Wednesday, November 01, 2006

Federal Tax Changes to Income Trusts, Age Credits and Pensions

Yesterday's announcement by the Federal Minister of Finance, Mr. Jim Flaherty, that the Government will be making significant changes to the way income trusts are taxed has caused quite a stir on the financial markets and in the House of Commons. I enjoy the political show, but I am most interested in how the changes might affect some of the estate planning I do with my clients.

I expect that I will have some clients ask me whether any of these changes will affect their family trusts, or trusts provisions in their wills. I can't be sure of the answer yet. But, after reading the press release, I expect that the changes will not change the way personal trusts are taxed.

The way the Canadian income tax system works, when a corporation earns income, the income is taxed at a corporate rate. When the corporation pays out some of its profits to the shareholders, the shareholders are taxed again. For large corporations, the rates of taxation are such that the combined amount of corporate tax and the tax the shareholders pay, may be more than if all of the income were earned directly by the shareholders, instead of through a corporation.

By using a trust rather than a corporation, businesses were able to give some of their investors a better after-tax return. The trust distributed profits to investors, and the investors paid all of the tax on their income, but the trust didn't have to pay any tax on the income the trust distributed. The tax liability was flowed through to the investors. Instead of the two layers of tax with a corporation, income earned by an income trust was taxed once.

The Federal Government is proposing to tax the income trusts and other flow through entities such as some partnerships in a similar manner to large corporations. To the extent that the income trusts distribute their profits to investors, the income trusts will have to pay tax at corporate tax rates, and the income distributed to investors will be taxed as dividends.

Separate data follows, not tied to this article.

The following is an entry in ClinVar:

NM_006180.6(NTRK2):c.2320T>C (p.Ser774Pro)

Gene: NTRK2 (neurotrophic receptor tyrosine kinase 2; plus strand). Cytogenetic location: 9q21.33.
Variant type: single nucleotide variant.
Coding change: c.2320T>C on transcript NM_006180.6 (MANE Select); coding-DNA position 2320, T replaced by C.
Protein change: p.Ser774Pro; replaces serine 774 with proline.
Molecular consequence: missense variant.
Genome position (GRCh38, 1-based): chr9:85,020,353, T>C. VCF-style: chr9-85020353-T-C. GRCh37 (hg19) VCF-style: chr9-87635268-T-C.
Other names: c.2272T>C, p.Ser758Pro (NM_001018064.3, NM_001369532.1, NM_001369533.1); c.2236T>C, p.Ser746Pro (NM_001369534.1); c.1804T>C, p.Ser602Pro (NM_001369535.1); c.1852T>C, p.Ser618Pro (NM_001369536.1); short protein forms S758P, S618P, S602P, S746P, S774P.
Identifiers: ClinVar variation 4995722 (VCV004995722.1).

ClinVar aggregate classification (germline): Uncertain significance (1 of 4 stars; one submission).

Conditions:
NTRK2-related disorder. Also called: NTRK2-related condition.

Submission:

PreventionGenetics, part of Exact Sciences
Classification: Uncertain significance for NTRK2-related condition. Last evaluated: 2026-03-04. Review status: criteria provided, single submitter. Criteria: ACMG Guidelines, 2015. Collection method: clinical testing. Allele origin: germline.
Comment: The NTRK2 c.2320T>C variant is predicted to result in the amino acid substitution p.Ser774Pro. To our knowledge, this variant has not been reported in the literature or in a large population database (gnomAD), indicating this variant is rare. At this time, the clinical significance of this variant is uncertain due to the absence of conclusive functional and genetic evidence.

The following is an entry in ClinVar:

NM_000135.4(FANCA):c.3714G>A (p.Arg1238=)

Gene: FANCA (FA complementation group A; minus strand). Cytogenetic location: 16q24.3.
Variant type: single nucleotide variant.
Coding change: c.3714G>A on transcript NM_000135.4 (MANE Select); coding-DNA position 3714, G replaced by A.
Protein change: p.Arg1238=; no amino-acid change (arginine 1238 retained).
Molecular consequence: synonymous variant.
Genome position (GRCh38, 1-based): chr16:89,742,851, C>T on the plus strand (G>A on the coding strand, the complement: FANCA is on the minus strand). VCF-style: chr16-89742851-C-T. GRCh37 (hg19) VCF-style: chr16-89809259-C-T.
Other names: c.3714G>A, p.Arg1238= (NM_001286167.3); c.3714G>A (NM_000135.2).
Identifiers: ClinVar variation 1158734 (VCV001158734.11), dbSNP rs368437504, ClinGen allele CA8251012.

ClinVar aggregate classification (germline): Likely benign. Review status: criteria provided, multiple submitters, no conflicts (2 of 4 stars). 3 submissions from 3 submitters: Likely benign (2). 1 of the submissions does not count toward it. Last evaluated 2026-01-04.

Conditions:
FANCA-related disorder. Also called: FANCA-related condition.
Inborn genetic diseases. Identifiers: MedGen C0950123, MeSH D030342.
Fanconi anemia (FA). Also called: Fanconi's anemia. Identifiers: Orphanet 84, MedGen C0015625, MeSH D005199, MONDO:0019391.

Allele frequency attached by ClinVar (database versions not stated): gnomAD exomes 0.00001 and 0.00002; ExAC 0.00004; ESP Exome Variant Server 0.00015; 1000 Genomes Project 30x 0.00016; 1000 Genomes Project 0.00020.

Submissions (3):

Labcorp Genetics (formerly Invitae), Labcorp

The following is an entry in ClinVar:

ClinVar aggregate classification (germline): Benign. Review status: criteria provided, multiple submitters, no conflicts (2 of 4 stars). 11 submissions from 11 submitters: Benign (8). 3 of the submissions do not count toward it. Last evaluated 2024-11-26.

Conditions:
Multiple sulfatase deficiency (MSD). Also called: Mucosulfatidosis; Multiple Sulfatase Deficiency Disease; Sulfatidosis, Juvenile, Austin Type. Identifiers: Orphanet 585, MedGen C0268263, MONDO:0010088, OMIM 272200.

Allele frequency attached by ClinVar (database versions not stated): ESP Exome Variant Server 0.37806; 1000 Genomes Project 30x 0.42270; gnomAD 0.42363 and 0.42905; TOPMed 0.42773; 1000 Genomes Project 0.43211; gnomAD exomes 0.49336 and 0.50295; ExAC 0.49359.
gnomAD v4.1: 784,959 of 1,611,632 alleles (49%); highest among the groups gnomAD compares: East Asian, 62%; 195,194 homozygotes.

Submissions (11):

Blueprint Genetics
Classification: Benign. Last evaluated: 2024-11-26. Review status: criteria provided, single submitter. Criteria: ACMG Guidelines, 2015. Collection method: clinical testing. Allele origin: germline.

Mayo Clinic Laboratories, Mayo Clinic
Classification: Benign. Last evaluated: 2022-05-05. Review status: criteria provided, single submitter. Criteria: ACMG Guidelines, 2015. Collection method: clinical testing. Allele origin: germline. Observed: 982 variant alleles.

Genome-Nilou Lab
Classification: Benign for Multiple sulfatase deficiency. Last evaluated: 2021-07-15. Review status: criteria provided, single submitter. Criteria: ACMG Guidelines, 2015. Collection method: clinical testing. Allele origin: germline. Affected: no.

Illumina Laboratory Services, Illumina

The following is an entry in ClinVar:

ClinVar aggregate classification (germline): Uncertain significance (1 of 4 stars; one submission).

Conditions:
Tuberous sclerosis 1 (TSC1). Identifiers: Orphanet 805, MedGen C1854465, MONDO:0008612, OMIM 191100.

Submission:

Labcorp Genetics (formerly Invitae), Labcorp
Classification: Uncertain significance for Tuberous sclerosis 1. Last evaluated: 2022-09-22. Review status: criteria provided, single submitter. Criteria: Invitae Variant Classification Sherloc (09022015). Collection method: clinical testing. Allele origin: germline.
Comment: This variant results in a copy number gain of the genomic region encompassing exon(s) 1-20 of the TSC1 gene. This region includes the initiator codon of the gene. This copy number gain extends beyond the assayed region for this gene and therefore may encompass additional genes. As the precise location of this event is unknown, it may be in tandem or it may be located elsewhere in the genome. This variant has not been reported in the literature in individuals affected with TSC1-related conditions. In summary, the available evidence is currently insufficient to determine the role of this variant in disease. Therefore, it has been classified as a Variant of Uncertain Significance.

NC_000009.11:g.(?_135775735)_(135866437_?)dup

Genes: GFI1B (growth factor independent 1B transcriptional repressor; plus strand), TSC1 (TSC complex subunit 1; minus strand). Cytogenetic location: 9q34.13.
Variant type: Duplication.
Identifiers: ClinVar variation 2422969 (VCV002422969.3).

Fortunately, it appears from the Department of Finances press release that the new tax treatment will only apply to trusts that meet several conditions including being "listed on a stock exchange or other public market." If so, this should not affect personal trusts, such as family trusts, and trusts created in wills.

The Minster also announced a couple of tax changes to benefit seniors--perhaps to make the rest of the announcement more palatable. The good news includes, to quote the press release, "An increase in the Age Credit Amount by $1000 from $4,066 to $5,066 effective January 1, 2006. This will benefit low and middle-income seniors."

Additionally, the Government plans to allow income splitting of some pension and retirement income between spouses or common law partners. This will benefit couples who have significant disparities in their pension or retirement income, by allocating some of the income to the person who is in the lower tax bracket. According to the press release,
For individuals aged 65 years and over, eligible pension income includes lifetime annuity payments under a registered pension plan, a registered retirement savings plan or a deferred profit-sharing plan and payments out of or under a registered retirement income fund. For individuals under 65 years of age, eligible pension income includes lifetime annuity payments under a registered pension plan and certain other payments received as a result of the death of the individual’s spouse or common-law partner.

For income tax purposes, the amount allocated will be deducted in computing the income of the transferor (the person who actually received the pension income) and included in computing the income of the transferee (the person to whom some or all of the pension income is allocated). Since it will in many cases increase the transferee’s tax payable, both persons must agree to the allocation in their tax returns for the year in question.

Why not allow spouses and common law partners to split all kinds of income?I have never thought it made sense to tax the household in which one spouse earns $80,000 and the other spouse $20,000 more than the household in which each spouse earns $50,000.

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